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The 12 Coolest Scientific Discoveries Of March 2022

Written by Nuel

Every day the world keeps turning, orbiting around our parent star, and slowly churning around the center of our galaxy according to the laws of motion. Those laws weren’t always known. In fact, in the grand scheme of the human experiment, they’re practically breaking news. That’s the benefit of science, its incredible ability to illuminate and change the world around us.

As most of us go about the business of living our daily lives, science continues the work of uncovering new knowledge, making new discoveries, and breaking new ground. Every day, scientists and researchers in laboratories and field sites all over the world are chipping away at the vacuum of knowledge we came into this world with.

It would be impossible for us to report every discovery, advancement, or invention made in even a single day, let alone a month, but that shouldn’t stop us from trying. Science is at its best when it is understood or at least appreciated. To that end, here are twelve of the coolest scientific discoveries from March 2022.

Is Stonehenge a solar calendar?

Stonehenge has been a source of mystery and awe for centuries and there have been all kinds of explanations for how it was made and what it was for. Now, according to a recent analysis, we might finally have an answer.

Professor Timothy Darvill, an archaeologist from Bournemouth University, suggests that Stonehenge operated as a solar calendar, with parts of the structure corresponding to days or weeks.

The ancient calendar is structured slightly differently from what we might recognize today. Each of the stones represents a single day in a month and is broken up into three weeks, each consisting of ten days. That simple setup worked for day-to-day tracking, but they had to make some adjustments so that it lined up with the movements of the Sun, (per Bournemouth University).

A brief, additional “month” of only five days was added in, as well as stones to track an additional day every four years, accounting for leap year. The result is that the winter and summer solstices are framed by the same pair of stones every year. This would have given neolithic Europeans a reliable frame of reference to correct for any errors in the tracking of days throughout the year.

Underwater robots uncovered a 100-year-old shipwreck

In 1915, the ship Endurance was on an expedition across Antarctica when it vanished into the inky depths of the Weddell Sea. Luckily, the entire crew complement of 28 people survived the sinking. Despite knowing approximately where the ship went down, it remained unrecovered for more than 100 years, until now.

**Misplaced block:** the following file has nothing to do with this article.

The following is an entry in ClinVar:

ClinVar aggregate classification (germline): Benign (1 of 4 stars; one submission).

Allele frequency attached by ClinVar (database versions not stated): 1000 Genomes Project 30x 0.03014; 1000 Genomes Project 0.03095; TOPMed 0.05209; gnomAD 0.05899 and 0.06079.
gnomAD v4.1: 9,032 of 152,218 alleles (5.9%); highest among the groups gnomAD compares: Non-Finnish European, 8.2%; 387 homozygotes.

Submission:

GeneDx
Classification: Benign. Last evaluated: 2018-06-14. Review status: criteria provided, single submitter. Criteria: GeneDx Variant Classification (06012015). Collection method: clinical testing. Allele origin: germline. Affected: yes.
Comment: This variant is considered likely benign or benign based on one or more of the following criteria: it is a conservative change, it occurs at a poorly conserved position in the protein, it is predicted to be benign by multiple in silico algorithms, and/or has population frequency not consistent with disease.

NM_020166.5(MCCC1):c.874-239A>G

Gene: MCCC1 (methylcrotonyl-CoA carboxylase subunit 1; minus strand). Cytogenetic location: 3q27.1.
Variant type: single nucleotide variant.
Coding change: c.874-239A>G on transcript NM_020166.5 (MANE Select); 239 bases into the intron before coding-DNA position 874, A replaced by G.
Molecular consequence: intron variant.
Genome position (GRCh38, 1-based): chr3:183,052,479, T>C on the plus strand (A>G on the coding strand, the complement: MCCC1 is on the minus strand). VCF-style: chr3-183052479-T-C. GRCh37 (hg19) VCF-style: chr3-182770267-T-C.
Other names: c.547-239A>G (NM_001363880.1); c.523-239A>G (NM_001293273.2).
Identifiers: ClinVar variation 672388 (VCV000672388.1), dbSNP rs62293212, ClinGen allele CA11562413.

Finding the ship was an incredible challenge, owing in part to the less-than-ideal conditions in Antarctic waters. Sea ice covers vast portions of the frigid ocean waters, preventing explorers from using conventional investigatory methods. It seems that finding the sunken ruins of the Endurance had to wait for technology to be up to the task.

The crew of the salvage expedition, dubbed Endurance22, rode out aboard the S.A. Agulhass II, to a position where they thought they might find the ship. Once there, they deployed autonomous underwater robots called Sabertooths, which scoured the ocean floor using a laser scanner and sonar, as well as cameras to document anything they might find. And find something they did.


Artemis inches closer to its first launch

The Apollo missions first sent human beings to the lunar surface in the late ’60s and early ’70s, marking the most celebrated era of human spaceflight. December of 2022 will mark 50 years since the last time humans walked on another world and NASA has set its sights on returning.

The Artemis missions, so named for Apollo’s twin sister in the Greek canon, were initially slated to return boots to the Moon’s surface by 2024, though that timeline has since been extended. Still, the program is moving forward with the first mission on the near horizon.

Artemis I, an uncrewed test mission, will send the Orion Spacecraft around the Moon aboard NASA’s new Space Launch System (SLS). The total mission will last between four to six weeks before the craft returns home.

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